I’ll add that I’ve noticed a wider variation in the required points per dollar than this but these are good benchmarks to remember when you’re looking at options.

Don’t forget positioning flights

For those who don’t live near major gateway airports, Southwest flights can be very useful for positioning flights before big international trips. If you’ve booked Oneworld, SkyTeam or Star Alliance awards with domestic connections, you know how much of a pain it can be to find award space on connections.

This is where Southwest can really come through for you whether you’re traveling solo or with your companion. You might even decide to book your positioning flight a day or two before your international flight to give you time to visit friends.

For those who have the Chase Sapphire Reserve® and have been booking Southwest flights with Ultimate Rewards points over the phone, this option is no longer available now that Expedia runs the backend of Chase travel.

Which Southwest card should you get?

If you would book even one Southwest with cash anyway, the Southwest Priority Card would be my pick. While it does carry an annual fee of $149, you also get a $75 travel credit that can be used toward flights on Southwest each cardmember year.

Additionally, you can use 4 upgraded boardings per cardmember year. All you have to do is use the Priority Card to purchase upgraded boarding on the day of travel and you’ll board between A1 and A15. You’ll receive a statement credit within 8 weeks for the charge.

No middle seat for you!

You can also receive 20% back on inflight purchases such as drinks, WiFi and movies and a small bonus of 7,500 Rapid Rewards points after your account anniversary.

Now, the Southwest Premier Card comes with a $99 annual fee and a 6,000-point anniversary bonus while the Southwest Plus Card comes with a $69 annual fee and a 3,000-point anniversary bonus.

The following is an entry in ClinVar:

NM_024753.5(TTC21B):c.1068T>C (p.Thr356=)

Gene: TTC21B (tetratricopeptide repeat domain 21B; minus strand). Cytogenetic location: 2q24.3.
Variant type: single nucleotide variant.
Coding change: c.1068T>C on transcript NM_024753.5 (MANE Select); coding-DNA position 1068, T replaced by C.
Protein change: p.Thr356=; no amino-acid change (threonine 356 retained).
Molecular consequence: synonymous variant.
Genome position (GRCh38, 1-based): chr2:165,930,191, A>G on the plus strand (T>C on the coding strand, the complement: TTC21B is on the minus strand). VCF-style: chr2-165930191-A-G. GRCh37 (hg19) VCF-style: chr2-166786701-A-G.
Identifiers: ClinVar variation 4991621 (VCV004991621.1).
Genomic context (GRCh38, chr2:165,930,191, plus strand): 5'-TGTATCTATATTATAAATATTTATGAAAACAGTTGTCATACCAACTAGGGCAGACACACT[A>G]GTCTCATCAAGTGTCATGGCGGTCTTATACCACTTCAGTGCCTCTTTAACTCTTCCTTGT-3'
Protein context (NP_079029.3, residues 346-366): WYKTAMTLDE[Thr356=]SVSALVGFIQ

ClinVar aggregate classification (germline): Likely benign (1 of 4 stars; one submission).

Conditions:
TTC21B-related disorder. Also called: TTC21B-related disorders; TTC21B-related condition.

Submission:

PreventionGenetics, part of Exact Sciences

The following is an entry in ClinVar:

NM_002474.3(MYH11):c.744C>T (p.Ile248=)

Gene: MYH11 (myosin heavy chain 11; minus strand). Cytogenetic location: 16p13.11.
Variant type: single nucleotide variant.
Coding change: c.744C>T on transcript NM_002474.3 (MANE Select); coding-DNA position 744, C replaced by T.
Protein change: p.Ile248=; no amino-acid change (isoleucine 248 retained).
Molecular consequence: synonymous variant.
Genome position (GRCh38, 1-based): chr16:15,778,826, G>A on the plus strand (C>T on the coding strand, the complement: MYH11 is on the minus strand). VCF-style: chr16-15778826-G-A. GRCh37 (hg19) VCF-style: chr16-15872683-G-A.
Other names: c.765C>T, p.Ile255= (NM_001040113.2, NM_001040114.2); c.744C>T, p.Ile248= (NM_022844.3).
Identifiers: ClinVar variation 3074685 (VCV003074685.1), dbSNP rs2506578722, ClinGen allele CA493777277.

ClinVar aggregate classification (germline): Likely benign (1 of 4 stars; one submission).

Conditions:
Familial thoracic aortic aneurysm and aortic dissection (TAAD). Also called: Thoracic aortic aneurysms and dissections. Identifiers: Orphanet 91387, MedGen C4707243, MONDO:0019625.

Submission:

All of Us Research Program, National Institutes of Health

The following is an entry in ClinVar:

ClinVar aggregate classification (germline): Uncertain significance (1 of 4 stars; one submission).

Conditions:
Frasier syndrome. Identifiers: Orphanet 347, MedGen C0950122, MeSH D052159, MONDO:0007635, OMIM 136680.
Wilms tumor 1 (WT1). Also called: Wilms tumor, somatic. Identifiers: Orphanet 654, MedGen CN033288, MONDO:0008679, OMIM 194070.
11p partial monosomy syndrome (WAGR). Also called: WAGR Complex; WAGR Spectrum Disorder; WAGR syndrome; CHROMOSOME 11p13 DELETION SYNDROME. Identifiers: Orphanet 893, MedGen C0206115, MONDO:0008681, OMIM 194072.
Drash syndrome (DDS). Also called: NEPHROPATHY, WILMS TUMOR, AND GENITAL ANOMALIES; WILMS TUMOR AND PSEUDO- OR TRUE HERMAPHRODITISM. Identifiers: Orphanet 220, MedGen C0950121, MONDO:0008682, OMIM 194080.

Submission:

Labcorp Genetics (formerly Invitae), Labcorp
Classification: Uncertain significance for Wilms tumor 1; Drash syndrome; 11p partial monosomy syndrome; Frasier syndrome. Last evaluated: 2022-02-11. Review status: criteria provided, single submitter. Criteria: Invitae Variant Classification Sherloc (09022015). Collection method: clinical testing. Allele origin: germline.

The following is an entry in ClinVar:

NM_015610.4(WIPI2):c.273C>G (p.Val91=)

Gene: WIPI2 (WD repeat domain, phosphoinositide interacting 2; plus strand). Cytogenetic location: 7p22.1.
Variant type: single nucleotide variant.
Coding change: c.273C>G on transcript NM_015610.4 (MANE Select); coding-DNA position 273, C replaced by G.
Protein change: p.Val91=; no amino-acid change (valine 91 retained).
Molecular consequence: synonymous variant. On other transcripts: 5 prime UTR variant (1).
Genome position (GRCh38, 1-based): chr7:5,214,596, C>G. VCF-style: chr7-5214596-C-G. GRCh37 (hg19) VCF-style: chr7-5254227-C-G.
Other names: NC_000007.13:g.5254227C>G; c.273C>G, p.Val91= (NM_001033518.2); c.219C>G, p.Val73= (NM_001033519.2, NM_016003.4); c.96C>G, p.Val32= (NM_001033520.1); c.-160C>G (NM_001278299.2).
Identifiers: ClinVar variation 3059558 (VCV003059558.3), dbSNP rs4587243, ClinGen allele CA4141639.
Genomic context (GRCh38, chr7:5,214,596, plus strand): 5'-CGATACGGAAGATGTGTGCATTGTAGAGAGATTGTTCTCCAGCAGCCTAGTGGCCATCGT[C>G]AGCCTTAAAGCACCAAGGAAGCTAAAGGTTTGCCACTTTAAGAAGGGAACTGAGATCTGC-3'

All Southwest cards earn 2X on purchases with Southwest and its rental car and hotel partners. Other purchases will earn 1X.

If you don’t plan on booking any cash fares with Southwest, don’t think the Priority Card benefits will be useful to you or just want a lower annual, then you might want to consider the Premier or Plus version.

Make sure you’re eligible for the bonus

All Southwest cards are restricted by the Chase 5/24 rule. If you’ve opened 5 cards in the last 24 months, you won’t be eligible. All personal cards are included in the count of 5 as well as Capital One business cards.

Additionally, if you’ve received a welcome bonus on any of the personal Southwest cards in the last 24 months, you will not be eligible for another bonus — the business card is not included in this restriction.

If you’re under 5/24, don’t have a personal Southwest credit card and haven’t received a welcome bonus for a personal Southwest credit card in the last 2 years, you are eligible.

Bottom line

While the tiered bonus structure definitely makes earning the full 60,000 Rapid Rewards points more difficult, you’ll still be earning 5X Rapid Rewards points per dollar on the first $12,000 you spend in the first 12 months. Not even Ultimate Rewards cards with bonus categories are going to top that.

Just remember, if you want to earn the Companion Pass, doing so early in 2019 is the best way to go as it will kick in right away and be good through the following year (2020). Do NOT hit the $1,000 minimum spend for 40,000 points before January if you want to do this.

Of course, if you just want an influx of Rapid Rewards points, feel free to get spending on this card as soon as you get it!


  1. How do you figure you get 5x points on the first $12,000? I don’t see that as a perk. It shows 2x points on southwest.

  2. I’ve been keeping an eye out for SW bonus increases – this is not new – this has been the offer for a few months (at least).